It seems like the frosting is either an inch of sweetened shortening or just simple whipped cream. The recipes for frosting that I have tried have always been sickeningly fatty and sweet. I do find creme cheese frosting good but it is still a bit too rich.

Straight whipped cream has its place, such as on tres leches cake, but for a regular white cake it is too light.

I have heard of frostings that are beaten or cooked to make them creamy and thick without using too much fat but I don't know what they are called.

What name or types of frostings are still creamy and thick without being overpoweringly fatty?

5 Answers 5


There are several options for frostings that are light and fluffy, and not based on just powdered (confectioner's) sugar and shortening, that aren't just whipped cream. Other answers have already mentioned the last two, but I wanted to add whipped ganache.

  • whipped ganache--my personal favorite. Of course, this is always and only chocolate (I don't call white chocolate chocolate...)

  • French buttercream; the link is for a vanilla recipe but many variants are possible.

  • Seven minute frosting is tall and fluffy and has no fat at all. This is also known as merengue frosting.

  • The seven minute frosting is my favorite! I would however use 1/4 tsp. cream of tartar rather than corn syrup in the recipe from your link.
    – David
    Commented Oct 11, 2016 at 17:48

Have you ever tried Italian Buttercream? I learned about it in culinary school and it is now my favorite! LIght, airy, not too sweet. It has a wonderful texture!

Here is the recipe we used - It's a keeper! http://www.grouprecipes.com/92114/italian-buttercream-from-the-culinary-institute-of-america.html

Italian buttercream is made by blending butter into Italian meringue.

  • 1
    Hi C.M., we usually summarize the most important information from links in our answers. I added a short description of the technique based on your recipe, so now people don't have to follow the link, and the info is known even if the site goes away.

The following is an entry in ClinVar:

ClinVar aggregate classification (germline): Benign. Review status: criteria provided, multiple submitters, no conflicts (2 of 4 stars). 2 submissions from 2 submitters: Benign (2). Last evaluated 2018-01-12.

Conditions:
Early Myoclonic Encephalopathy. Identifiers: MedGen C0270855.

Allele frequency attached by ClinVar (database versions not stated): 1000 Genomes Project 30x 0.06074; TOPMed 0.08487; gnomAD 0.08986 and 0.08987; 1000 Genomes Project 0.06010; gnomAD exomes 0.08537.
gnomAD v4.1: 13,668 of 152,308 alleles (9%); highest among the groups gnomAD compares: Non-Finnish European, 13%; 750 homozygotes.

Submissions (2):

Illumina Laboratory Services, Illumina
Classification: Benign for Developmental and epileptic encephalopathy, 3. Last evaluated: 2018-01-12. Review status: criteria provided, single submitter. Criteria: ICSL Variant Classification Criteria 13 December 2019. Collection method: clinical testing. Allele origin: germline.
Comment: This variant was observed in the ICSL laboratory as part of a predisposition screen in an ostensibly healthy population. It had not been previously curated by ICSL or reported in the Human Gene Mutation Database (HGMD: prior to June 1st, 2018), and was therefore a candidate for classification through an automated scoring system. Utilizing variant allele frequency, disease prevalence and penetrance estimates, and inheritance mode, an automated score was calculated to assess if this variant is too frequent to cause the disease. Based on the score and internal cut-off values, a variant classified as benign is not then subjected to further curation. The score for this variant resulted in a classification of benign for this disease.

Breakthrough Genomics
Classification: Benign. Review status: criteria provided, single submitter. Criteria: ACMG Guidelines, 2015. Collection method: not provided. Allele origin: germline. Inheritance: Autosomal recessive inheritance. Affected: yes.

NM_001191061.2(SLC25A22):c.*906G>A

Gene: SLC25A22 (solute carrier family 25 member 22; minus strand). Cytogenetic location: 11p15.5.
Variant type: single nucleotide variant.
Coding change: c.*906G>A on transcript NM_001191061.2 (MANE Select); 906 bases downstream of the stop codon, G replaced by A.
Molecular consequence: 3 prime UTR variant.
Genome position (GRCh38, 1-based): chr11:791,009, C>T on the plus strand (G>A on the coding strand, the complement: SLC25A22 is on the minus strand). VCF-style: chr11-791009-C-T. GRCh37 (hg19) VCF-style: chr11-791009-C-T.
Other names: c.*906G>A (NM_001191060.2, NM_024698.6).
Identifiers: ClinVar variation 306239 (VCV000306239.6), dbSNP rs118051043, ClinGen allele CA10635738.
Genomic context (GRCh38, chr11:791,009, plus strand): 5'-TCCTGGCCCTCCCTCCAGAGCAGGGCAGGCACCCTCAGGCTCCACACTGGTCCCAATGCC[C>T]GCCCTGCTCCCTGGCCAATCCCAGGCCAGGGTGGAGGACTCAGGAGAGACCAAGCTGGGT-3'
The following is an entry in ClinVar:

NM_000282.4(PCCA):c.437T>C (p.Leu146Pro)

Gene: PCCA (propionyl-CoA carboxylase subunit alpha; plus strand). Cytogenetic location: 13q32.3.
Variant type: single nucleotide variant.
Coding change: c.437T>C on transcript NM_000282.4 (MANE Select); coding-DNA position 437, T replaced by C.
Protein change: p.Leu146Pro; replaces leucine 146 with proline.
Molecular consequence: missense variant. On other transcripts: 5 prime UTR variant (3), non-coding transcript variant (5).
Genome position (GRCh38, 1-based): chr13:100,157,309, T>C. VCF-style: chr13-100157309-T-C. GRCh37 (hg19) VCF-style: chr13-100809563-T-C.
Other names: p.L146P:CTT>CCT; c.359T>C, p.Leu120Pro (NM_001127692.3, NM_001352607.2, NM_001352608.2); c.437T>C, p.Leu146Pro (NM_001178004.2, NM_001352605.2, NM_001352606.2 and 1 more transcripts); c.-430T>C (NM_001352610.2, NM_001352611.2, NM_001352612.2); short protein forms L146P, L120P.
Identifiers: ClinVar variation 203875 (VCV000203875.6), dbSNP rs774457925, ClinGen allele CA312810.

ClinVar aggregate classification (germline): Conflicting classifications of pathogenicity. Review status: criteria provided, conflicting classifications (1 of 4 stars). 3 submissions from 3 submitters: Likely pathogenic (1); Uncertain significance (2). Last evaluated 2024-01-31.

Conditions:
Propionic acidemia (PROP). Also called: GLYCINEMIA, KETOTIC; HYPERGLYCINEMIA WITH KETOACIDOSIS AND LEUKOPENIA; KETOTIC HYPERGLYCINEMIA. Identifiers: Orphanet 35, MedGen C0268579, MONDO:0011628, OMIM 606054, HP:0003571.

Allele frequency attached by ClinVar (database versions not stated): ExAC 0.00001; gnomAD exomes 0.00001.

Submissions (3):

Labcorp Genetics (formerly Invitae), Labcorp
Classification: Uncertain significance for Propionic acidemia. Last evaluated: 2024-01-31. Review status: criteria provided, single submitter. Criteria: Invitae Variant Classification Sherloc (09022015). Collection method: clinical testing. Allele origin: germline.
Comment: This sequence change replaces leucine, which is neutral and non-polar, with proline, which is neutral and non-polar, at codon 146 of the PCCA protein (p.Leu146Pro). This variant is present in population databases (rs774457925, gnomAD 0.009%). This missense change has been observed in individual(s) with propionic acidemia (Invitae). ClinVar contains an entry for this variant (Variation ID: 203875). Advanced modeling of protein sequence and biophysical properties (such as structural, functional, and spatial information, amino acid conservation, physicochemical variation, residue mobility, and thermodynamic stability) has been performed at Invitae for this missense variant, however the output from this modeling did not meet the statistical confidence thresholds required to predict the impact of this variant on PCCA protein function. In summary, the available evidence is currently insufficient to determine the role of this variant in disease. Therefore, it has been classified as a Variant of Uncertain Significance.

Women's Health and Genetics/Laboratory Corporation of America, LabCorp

– rumtscho
    Commented Jan 2, 2013 at 16:51

You can try just dissolving sugar while whipping it into either milk (especially unsweetened soy or rice), or mascarpone. The sugar will clot the liquid or saturate the mascarpone, and yield a lighter style of frosting. You can also use ganache, though it wouldn't hit the mark with creamy.


If you want to go completely fat-free, check your favorite search engine for 'merengue frosting'. Most tend to be a bit sweet though ... almost marshmallow-like.

There are also some recipes out there that use sour cream ... they don't work with all cakes, but the tang can help to offset the overly sweet qualities of many frostings, without getting to far towards the 'whipped crisco' type.

  • I'm not opposed to the fat for nutritional reasons- I just don't like the greasy texture that most buttercream frostings have. Commented Jul 10, 2012 at 2:02

I agree with you on the whipping cream as it's too light. When I went to the US and had to live there for over a year I thought the traditional american frosting was too buttery for my taste, but later found the amazing cream cheese frosting! When I bake a vanilla butter cake I whip up a batch of regular vanilla buttercream with the addition of cream cheese. It becomes lighter and much more delicious. I also do that on my lemon and chocolate buttercream recipes. Go for fat-free cream cheese (lighter version). The results will be amazing!

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